Treatment for major depressive disorder (also known as major depression, clinical depression, unipolar depression, or MDD) depends on the individual and the severity of the illness. However, doctors often discover the best results when both prescription medications, such as antidepressants, and psychotherapy are used in combination.

Currently, more than two-dozen antidepressant medications are available.

Antidepressants are successful in treating depression, but no single medication has been shown to be the most effective — it depends entirely on the patient and their individual circumstances. You’ll have to take the medication regularly for several weeks in order to see results and observe any side effects.

Here are the most frequently prescribed antidepressant medicines and their most common side effects.

The typical course of treatment for depression initially begins with a prescription for a selective serotonin reuptake inhibitor (SSRI).

When the brain doesn’t make enough serotonin, or it can’t use existing serotonin correctly, the balance of chemicals in the brain may become uneven. SSRIs work to change the level of serotonin in the brain.

Specifically, SSRIs block the reabsorption of serotonin. By blocking the reabsorption, neurotransmitters may send and receive chemical messages more effectively. This is thought to increase the mood-boosting effects of serotonin and improve depression symptoms.

The most common SSRIs include:

  • fluoxetine (Prozac)
  • citalopram (Celexa)
  • paroxetine (Paxil)
  • sertraline (Zoloft)
  • escitalopram (Lexapro)
  • fluvoxamine (Luvox)

The most common side effects experienced by people who use SSRIs include:

  • digestive problems, including diarrhea
  • nausea
  • dry mouth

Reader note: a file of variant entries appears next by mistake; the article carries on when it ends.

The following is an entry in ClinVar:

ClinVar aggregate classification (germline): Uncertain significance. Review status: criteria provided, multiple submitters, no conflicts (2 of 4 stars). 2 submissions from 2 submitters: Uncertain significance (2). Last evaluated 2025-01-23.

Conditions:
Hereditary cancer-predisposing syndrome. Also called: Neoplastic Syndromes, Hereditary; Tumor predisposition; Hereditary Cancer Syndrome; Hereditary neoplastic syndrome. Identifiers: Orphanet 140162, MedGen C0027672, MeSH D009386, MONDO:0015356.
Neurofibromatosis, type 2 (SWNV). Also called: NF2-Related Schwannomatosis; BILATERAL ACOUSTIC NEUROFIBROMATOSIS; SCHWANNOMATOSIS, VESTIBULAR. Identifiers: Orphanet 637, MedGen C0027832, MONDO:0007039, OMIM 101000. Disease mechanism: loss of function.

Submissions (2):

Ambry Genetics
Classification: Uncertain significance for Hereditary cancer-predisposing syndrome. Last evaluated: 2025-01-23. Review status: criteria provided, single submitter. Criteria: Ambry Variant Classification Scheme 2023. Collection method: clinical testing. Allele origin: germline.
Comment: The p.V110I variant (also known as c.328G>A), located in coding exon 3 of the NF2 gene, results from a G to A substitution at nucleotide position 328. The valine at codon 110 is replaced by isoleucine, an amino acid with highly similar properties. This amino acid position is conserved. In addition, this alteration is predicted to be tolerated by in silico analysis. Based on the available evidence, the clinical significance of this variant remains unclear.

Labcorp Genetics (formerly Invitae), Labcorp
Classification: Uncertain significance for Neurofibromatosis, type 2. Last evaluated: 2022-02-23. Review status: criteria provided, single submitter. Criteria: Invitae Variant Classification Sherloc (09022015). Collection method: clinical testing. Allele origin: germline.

• restlessness
  • headaches
  • insomnia or drowsiness
  • decreased sexual desire and difficulty reaching orgasm
  • erectile dysfunction
  • agitation (jitteriness)

Serotonin-norepinephrine reuptake inhibitors (SNRIs) are sometimes called dual reuptake inhibitors. They work by blocking the reuptake, or reabsorption, of serotonin and norepinephrine.

With additional serotonin and norepinephrine circulating in the brain, the brain’s chemical balance may be reset, and neurotransmitters are thought to communicate more effectively. This may improve mood and help relieve symptoms of depression.

The most commonly prescribed SNRIs include:

  • venlafaxine (Effexor XR)
  • desvenlafaxine (Pristiq)
  • duloxetine (Cymbalta)

The most common side effects experienced by people who use SNRIs include:

  • increased sweating
  • increased blood pressure
  • heart palpitations
  • dry mouth
  • fast heart rate
  • digestive problems, typically constipation
  • changes in appetite
  • nausea
  • dizziness
  • restlessness
  • headache
  • insomnia or drowsiness
  • decreased libido and difficulty reaching orgasm
  • agitation (jitteriness)

Tricyclic antidepressants (TCAs) were invented in the 1950s, and they were among the earliest antidepressants utilized to treat depression.